• RTC time: The current time in the hardware Real-Time Clock (RTC).
  • Time zone: The configured time zone of the system.
  • System clock synchronized: Indicates if the system clock is synchronized with a time server.
  • NTP service: Shows whether the Network Time Protocol (NTP) service is active.
  • RTC in local TZ: Indicates if the hardware clock is set to the local time zone.
checking detailed view of time and date

How to Set Date and Time on Linux

To set the date and time on Linux, open your terminal and use the date command for direct adjustments by typing sudo date -s "YYYY-MM-DD HH:MM:SS". Alternatively, use the timedatectl command with sudo timedatectl set-time YYYY-MM-DD HH:MM:SS for more comprehensive control. For a user-friendly approach, go to the GNOME Control Center, navigate to Settings > Date & Time, and either enable automatic synchronization or manually set the date and time.

Here is the detailed step-by-step guide for each method to set date and time on Linux

1. Date Command

This Terminal method provides precise control and flexibility in setting the date and time on Linux, allowing advanced users to make specific time adjustments directly. Follow these steps:

  1. Open the Terminal by pressing Ctrl + Alt + T.
opening terminal 18
set date and time on linux
  1. To set the date and time using the Terminal, you can utilize the date command. Type the following command and press Enter:
date -s "YYYY-MM-DD HH:MM:SS"

Replace “YYYY-MM-DD” with the desired date in the format Year-Month-Day, and “HH:MM:SS” with the desired time in the format Hours:Minutes:Seconds.

changing date and time in linux
  1. Verify the changes by running the date command without any arguments.
verifying current date and time

2. Timedatectl Command

The timedatectl command is a part of the systemd suite and provides a comprehensive tool to manage and configure the system’s date and time settings. This command allows you to set the system clock, synchronize it with the hardware clock, and configure time synchronization services, such as NTP (Network Time Protocol).

  1. Open your terminal application to access the command line.
  2. Use the timedatectl set-time command followed by the desired date in YYYY-MM-DD format.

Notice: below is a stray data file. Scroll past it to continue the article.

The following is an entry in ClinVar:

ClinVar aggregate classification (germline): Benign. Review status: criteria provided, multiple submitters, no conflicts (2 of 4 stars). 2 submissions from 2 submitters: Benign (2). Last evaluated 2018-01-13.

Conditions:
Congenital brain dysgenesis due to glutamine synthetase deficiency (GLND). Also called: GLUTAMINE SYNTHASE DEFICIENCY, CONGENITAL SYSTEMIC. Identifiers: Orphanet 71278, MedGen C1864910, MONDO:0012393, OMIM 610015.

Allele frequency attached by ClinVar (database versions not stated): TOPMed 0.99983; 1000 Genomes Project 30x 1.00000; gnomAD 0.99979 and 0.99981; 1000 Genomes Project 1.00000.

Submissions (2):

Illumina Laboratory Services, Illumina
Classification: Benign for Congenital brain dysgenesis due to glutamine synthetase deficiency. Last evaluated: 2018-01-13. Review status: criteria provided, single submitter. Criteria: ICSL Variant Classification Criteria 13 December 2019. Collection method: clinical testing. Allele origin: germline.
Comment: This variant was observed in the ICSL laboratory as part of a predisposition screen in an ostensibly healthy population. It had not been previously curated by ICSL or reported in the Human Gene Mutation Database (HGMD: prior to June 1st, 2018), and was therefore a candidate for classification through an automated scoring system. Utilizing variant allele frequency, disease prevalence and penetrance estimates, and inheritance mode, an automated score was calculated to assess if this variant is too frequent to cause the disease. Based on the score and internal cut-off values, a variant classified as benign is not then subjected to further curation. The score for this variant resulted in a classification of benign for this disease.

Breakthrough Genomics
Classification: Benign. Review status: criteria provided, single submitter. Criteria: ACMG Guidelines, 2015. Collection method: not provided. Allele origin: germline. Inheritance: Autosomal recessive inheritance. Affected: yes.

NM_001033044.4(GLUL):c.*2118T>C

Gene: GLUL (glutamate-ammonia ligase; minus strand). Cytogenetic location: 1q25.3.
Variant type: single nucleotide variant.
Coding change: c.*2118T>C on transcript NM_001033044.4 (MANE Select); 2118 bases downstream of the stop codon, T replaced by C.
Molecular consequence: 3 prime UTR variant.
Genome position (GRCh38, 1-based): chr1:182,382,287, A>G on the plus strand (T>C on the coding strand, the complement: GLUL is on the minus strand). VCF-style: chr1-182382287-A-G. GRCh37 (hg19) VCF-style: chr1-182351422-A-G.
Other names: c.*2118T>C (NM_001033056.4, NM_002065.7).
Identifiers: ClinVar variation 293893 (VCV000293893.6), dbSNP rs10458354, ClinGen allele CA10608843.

sudo timedatectl set-time 2024-06-27
setting desired date on the system
  1. Similarly, set the time using the HH:MM:SS format.
sudo timedatectl set-time 10:15:42
setting desired time on the system 1
  1. Confirm that the date and time have been updated.
checking detailed view of time and date 1

3. Utilizing GUI Tools

GUI tools offer a user-friendly interface for managing date and time settings, making it convenient for users to set the date and time accurately without complex commands or configurations. Follow these steps:

  1. Open the GNOME Control Center by clicking on the Activities button in the top-left corner of the screen.
opening gnome control center
  1. Searching for Settings and open it by clicking on it.
opening system settings 1
  1. In the Settings window, select Date & Time from the sidebar.
selecting date and tme from the settings
  1. Enable automatic time synchronization by toggling the switch for Automatic Date & Time and Automatic Time Zone.
enabling automatic date and time sync
  1. To set the date and time manually, disable the automatic synchronization and adjust the date and time fields accordingly.
setting date and time manually

How to Enable Automated Time Synchronization?

NTPD (Network Time Protocol Daemon) is a powerful and versatile time synchronization daemon that maintains the system time in synchronization with internet standard time servers. It ensures precise timekeeping, which is crucial for time-sensitive applications and processes.

  1. Install the NTP package by running the following command in the Terminal:
sudo apt-get install ntp